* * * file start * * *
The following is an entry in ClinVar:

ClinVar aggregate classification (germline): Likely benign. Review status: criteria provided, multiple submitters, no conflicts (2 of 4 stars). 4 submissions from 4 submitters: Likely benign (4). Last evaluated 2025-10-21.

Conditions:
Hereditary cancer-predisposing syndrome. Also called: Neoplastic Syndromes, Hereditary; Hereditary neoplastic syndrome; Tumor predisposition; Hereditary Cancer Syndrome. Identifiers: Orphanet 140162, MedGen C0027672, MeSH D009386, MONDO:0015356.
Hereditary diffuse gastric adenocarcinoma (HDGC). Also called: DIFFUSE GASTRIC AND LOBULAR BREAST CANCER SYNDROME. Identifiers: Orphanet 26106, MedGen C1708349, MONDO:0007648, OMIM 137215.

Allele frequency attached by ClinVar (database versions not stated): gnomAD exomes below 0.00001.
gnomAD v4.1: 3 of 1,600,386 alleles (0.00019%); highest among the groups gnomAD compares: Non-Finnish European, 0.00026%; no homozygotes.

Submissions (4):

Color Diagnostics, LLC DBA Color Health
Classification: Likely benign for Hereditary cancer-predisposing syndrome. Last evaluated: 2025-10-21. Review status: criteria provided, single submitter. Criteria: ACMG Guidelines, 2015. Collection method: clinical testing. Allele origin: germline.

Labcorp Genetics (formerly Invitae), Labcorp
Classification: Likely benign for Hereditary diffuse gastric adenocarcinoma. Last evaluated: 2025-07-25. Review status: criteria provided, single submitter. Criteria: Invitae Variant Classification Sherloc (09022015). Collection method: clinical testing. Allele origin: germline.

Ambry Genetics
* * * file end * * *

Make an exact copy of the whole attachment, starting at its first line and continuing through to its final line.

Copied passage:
The following is an entry in ClinVar:

ClinVar aggregate classification (germline): Likely benign. Review status: criteria provided, multiple submitters, no conflicts (2 of 4 stars). 4 submissions from 4 submitters: Likely benign (4). Last evaluated 2025-10-21.

Conditions:
Hereditary cancer-predisposing syndrome. Also called: Neoplastic Syndromes, Hereditary; Hereditary neoplastic syndrome; Tumor predisposition; Hereditary Cancer Syndrome. Identifiers: Orphanet 140162, MedGen C0027672, MeSH D009386, MONDO:0015356.
Hereditary diffuse gastric adenocarcinoma (HDGC). Also called: DIFFUSE GASTRIC AND LOBULAR BREAST CANCER SYNDROME. Identifiers: Orphanet 26106, MedGen C1708349, MONDO:0007648, OMIM 137215.

Allele frequency attached by ClinVar (database versions not stated): gnomAD exomes below 0.00001.
gnomAD v4.1: 3 of 1,600,386 alleles (0.00019%); highest among the groups gnomAD compares: Non-Finnish European, 0.00026%; no homozygotes.

Submissions (4):

Color Diagnostics, LLC DBA Color Health
Classification: Likely benign for Hereditary cancer-predisposing syndrome. Last evaluated: 2025-10-21. Review status: criteria provided, single submitter. Criteria: ACMG Guidelines, 2015. Collection method: clinical testing. Allele origin: germline.

Labcorp Genetics (formerly Invitae), Labcorp
Classification: Likely benign for Hereditary diffuse gastric adenocarcinoma. Last evaluated: 2025-07-25. Review status: criteria provided, single submitter. Criteria: Invitae Variant Classification Sherloc (09022015). Collection method: clinical testing. Allele origin: germline.

Ambry Genetics